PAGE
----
Does the same kind of twitching that occurs in your eyelid ever occur in the muscles of your back?

No, not back spasms now, but that wiggling, twitchy sensation just under the skin that feels like a worm is crawling around in there. That’s what we’re talking about.

Did you google “what causes muscles to twitch” and see some ALS or even multiple sclerosis sites come up in the search results?

DO NOT PANIC.

There is no correlation between what comes up on the first page of a search engine’s results and the likelihood of having a particular medical condition.

If you’re still shaken up over the ALS search results, look at it this way:

Suppose a million people decided to write about the symptoms of ALS (which include the so-called twitching muscles), and only two people decided to write about the very most likely causes of twitching muscles in your back.

You then put the keywords into the search field and hit “Go.” What do you think you’ll see on the first page?

Though this is a exaggerated example of what can sometimes influence which websites get first-page rankings, it clearly illustrates an important point.

Google’s web crawlers might like a particular website so much, that nearly every article that’s on that site gets top billing when the relevant keywords are punched into the search field.

This includes a post about twitching muscles as a symptom of ALS.

Let’s put aside how search engines work and instead see what a neurologist has to say.

Causes of Twitching Back Muscles

“Muscle twitching or fasciculations can be caused in a variety of symptoms,” begins Mitzi J. Williams, MD, clinical neurologist with Morehouse School of Medicine and clinical advisor for the Multiple Sclerosis Foundation.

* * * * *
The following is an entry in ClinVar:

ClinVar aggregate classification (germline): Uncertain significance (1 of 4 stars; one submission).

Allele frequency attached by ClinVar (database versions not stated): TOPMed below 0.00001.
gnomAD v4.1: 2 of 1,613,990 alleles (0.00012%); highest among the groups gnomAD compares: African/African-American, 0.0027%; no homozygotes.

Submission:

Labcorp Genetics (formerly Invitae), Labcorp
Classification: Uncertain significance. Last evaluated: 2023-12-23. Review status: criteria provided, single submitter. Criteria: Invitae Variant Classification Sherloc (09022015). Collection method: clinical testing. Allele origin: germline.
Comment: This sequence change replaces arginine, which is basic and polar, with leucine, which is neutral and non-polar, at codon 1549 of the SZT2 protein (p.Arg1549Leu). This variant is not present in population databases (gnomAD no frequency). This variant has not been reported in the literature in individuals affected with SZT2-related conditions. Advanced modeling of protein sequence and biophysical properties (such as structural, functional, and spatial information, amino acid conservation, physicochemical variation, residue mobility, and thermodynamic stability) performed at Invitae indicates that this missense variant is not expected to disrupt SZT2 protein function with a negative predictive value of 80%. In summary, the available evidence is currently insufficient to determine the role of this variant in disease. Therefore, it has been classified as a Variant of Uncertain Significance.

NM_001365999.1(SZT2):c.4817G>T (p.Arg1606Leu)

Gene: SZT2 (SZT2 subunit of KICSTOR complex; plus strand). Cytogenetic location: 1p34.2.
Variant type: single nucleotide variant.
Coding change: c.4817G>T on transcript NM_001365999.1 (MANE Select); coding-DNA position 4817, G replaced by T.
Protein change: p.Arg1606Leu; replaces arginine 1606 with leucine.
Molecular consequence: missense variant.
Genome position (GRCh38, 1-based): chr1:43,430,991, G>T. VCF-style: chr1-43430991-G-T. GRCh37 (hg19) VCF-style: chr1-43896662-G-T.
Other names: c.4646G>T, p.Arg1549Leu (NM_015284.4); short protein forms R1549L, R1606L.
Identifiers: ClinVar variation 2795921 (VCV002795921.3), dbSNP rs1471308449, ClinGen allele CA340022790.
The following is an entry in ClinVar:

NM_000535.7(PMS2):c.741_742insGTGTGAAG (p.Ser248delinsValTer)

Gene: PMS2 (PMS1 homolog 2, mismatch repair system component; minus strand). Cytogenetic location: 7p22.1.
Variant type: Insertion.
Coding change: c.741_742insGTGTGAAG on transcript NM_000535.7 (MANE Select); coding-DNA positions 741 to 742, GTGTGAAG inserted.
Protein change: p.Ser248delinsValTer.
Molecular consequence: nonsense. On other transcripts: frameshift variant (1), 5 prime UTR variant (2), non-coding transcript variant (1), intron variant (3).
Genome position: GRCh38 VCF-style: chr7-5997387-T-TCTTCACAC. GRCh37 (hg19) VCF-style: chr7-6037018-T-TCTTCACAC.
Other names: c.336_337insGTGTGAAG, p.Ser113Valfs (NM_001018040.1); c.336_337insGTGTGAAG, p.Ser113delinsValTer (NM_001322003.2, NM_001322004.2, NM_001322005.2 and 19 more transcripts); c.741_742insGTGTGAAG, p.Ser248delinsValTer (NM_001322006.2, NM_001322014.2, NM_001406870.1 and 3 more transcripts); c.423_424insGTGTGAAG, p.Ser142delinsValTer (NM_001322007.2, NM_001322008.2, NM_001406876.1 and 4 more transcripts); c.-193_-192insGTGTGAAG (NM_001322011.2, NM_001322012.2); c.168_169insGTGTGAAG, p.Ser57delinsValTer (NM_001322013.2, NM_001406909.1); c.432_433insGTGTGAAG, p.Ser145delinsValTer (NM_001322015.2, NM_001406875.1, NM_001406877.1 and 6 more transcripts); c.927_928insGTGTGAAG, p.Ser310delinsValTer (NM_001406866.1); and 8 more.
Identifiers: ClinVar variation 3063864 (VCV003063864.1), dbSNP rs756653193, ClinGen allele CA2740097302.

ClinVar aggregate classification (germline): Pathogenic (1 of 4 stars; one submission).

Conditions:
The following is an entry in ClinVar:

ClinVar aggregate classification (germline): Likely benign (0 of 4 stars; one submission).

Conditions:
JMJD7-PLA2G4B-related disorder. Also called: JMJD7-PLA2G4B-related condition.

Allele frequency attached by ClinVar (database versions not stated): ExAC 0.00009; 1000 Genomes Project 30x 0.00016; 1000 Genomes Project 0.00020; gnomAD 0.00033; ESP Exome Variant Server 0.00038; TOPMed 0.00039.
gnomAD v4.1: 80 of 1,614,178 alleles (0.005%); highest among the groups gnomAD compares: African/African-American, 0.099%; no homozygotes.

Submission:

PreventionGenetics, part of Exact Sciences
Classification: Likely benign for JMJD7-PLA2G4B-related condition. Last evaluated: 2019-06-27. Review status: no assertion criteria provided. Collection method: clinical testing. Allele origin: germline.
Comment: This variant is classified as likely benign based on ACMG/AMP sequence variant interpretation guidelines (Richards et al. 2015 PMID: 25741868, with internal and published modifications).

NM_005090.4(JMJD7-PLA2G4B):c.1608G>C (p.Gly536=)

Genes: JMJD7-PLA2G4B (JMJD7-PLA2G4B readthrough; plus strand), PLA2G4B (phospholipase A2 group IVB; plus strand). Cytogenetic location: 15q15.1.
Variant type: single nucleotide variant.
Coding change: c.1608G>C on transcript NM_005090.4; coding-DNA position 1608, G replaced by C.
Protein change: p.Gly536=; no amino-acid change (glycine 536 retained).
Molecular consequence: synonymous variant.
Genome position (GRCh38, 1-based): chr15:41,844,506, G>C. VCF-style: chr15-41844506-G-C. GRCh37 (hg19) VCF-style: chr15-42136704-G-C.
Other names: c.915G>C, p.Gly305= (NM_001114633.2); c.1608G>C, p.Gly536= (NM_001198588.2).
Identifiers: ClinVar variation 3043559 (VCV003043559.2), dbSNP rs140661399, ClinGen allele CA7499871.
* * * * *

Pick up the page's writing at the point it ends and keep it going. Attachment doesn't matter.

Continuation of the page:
“It generally is a symptom of damage to the peripheral nervous system — meaning the nerves after they have exited from the spinal cord.”

Don’t panic over the word “damage.” This can be a mild harmless type of damage caused by excessive caffeine intake, strenuous exercise or anxiety.

Dr. Williams adds, “The causes would be similar to the causes of twitching in other parts of the body [like the eyelid], nutritional deficiencies, electrolyte abnormalities. They can be idiopathic, meaning there is no clear cause.”

The back is the location for the second-largest muscle group in the body (the legs/butt area is the first).

So if the tiny muscles in your eyelid are capable of twitching (usually due to strain or fatigue), why would the big muscles in your back be exempt from this? They get tired too!

Mitzi Williams, MD

Dr. Williams is author of “MS Made Simple: The Essential Guide to Understanding Your Multiple Sclerosis Diagnosis,” available on Amazon. She is a member of the American Academy of Neurology.